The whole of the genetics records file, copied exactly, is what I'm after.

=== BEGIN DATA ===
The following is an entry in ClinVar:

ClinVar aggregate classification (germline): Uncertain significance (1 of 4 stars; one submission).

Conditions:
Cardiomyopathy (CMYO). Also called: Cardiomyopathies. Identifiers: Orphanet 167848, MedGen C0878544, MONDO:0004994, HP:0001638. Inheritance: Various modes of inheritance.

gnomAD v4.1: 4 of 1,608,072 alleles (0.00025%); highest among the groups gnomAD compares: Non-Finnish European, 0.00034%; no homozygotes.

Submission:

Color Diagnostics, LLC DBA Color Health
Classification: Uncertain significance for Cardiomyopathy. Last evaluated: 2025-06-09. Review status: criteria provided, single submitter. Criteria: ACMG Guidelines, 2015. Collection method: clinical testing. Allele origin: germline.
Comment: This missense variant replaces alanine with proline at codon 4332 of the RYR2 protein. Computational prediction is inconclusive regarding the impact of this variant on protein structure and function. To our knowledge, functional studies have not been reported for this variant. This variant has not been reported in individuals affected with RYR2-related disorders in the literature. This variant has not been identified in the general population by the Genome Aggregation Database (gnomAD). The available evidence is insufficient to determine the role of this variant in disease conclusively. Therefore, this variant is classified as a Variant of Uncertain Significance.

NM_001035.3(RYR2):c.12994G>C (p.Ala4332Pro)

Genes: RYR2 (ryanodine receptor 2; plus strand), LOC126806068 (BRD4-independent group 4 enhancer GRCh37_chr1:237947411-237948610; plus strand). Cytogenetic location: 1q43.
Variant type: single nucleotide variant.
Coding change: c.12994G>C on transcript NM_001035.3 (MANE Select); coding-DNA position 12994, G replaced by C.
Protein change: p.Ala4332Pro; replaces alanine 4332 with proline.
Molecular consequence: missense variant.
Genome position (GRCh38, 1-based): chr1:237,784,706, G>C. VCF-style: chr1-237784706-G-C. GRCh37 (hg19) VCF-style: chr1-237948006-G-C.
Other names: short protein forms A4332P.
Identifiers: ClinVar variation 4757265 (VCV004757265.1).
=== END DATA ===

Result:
The following is an entry in ClinVar:

ClinVar aggregate classification (germline): Uncertain significance (1 of 4 stars; one submission).

Conditions:
Cardiomyopathy (CMYO). Also called: Cardiomyopathies. Identifiers: Orphanet 167848, MedGen C0878544, MONDO:0004994, HP:0001638. Inheritance: Various modes of inheritance.

gnomAD v4.1: 4 of 1,608,072 alleles (0.00025%); highest among the groups gnomAD compares: Non-Finnish European, 0.00034%; no homozygotes.

Submission:

Color Diagnostics, LLC DBA Color Health
Classification: Uncertain significance for Cardiomyopathy. Last evaluated: 2025-06-09. Review status: criteria provided, single submitter. Criteria: ACMG Guidelines, 2015. Collection method: clinical testing. Allele origin: germline.
Comment: This missense variant replaces alanine with proline at codon 4332 of the RYR2 protein. Computational prediction is inconclusive regarding the impact of this variant on protein structure and function. To our knowledge, functional studies have not been reported for this variant. This variant has not been reported in individuals affected with RYR2-related disorders in the literature. This variant has not been identified in the general population by the Genome Aggregation Database (gnomAD). The available evidence is insufficient to determine the role of this variant in disease conclusively. Therefore, this variant is classified as a Variant of Uncertain Significance.

NM_001035.3(RYR2):c.12994G>C (p.Ala4332Pro)

Genes: RYR2 (ryanodine receptor 2; plus strand), LOC126806068 (BRD4-independent group 4 enhancer GRCh37_chr1:237947411-237948610; plus strand). Cytogenetic location: 1q43.
Variant type: single nucleotide variant.
Coding change: c.12994G>C on transcript NM_001035.3 (MANE Select); coding-DNA position 12994, G replaced by C.
Protein change: p.Ala4332Pro; replaces alanine 4332 with proline.
Molecular consequence: missense variant.
Genome position (GRCh38, 1-based): chr1:237,784,706, G>C. VCF-style: chr1-237784706-G-C. GRCh37 (hg19) VCF-style: chr1-237948006-G-C.
Other names: short protein forms A4332P.
Identifiers: ClinVar variation 4757265 (VCV004757265.1).